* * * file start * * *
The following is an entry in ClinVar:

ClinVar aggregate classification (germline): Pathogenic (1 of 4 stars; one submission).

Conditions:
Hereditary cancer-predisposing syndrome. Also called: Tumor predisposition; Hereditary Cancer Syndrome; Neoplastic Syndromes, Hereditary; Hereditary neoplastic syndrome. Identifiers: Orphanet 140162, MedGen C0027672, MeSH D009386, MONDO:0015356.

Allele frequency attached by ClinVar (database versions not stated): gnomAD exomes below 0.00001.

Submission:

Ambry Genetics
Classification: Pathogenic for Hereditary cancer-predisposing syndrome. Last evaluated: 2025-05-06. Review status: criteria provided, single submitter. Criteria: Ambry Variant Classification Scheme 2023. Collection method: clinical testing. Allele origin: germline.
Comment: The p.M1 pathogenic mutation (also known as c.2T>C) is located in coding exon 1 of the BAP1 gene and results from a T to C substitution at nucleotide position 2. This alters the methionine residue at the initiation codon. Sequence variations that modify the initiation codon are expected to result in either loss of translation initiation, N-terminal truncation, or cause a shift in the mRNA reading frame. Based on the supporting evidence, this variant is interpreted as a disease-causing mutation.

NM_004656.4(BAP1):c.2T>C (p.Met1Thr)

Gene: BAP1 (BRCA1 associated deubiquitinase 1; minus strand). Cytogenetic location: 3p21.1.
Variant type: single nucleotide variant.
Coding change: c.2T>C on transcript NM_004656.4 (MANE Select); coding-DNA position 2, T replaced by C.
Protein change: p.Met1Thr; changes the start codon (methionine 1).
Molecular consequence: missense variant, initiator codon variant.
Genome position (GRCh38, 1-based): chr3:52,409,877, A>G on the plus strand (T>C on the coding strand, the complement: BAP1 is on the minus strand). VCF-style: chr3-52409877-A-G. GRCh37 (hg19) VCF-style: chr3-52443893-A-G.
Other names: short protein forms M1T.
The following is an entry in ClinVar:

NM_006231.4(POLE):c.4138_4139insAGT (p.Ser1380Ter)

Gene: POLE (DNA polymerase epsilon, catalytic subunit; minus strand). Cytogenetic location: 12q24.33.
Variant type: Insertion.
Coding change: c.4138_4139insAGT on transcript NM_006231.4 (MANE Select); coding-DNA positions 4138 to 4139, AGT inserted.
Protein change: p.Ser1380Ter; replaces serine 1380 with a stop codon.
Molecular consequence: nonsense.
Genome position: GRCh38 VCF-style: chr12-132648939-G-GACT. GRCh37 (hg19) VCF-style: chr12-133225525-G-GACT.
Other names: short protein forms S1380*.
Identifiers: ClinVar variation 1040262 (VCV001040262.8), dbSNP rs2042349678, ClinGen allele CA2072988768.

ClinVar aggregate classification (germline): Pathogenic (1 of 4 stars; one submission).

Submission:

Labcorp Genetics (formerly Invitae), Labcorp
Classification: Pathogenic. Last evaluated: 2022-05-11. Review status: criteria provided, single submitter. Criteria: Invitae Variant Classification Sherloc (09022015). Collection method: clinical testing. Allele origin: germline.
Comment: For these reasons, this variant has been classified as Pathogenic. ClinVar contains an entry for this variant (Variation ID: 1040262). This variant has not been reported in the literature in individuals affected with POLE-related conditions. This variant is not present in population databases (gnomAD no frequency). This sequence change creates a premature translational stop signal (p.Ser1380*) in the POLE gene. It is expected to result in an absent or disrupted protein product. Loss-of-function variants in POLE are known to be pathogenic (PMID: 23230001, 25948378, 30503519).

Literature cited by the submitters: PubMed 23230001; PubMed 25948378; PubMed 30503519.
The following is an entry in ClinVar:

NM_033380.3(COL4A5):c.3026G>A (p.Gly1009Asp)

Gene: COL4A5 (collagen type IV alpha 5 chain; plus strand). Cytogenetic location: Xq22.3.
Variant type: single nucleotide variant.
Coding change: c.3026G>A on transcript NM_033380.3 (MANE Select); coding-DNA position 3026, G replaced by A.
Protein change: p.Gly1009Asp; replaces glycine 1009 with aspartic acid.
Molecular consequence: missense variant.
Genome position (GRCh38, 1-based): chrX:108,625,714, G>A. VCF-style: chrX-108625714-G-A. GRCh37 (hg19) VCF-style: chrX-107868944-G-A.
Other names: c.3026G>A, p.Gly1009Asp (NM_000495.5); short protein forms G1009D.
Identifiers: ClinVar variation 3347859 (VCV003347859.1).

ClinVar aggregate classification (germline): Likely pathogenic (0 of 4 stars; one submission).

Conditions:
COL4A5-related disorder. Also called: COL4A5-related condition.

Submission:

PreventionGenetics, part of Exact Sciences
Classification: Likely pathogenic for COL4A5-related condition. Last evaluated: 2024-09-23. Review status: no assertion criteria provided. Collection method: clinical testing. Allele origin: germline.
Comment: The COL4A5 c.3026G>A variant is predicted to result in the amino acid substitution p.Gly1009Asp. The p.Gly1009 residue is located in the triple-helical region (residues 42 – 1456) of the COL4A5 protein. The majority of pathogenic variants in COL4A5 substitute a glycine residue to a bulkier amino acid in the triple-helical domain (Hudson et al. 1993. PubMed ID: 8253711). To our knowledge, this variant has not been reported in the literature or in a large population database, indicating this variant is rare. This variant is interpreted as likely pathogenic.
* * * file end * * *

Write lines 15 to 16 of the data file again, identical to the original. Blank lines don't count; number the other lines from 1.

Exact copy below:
Molecular consequence: missense variant, initiator codon variant.
Genome position (GRCh38, 1-based): chr3:52,409,877, A>G on the plus strand (T>C on the coding strand, the complement: BAP1 is on the minus strand). VCF-style: chr3-52409877-A-G. GRCh37 (hg19) VCF-style: chr3-52443893-A-G.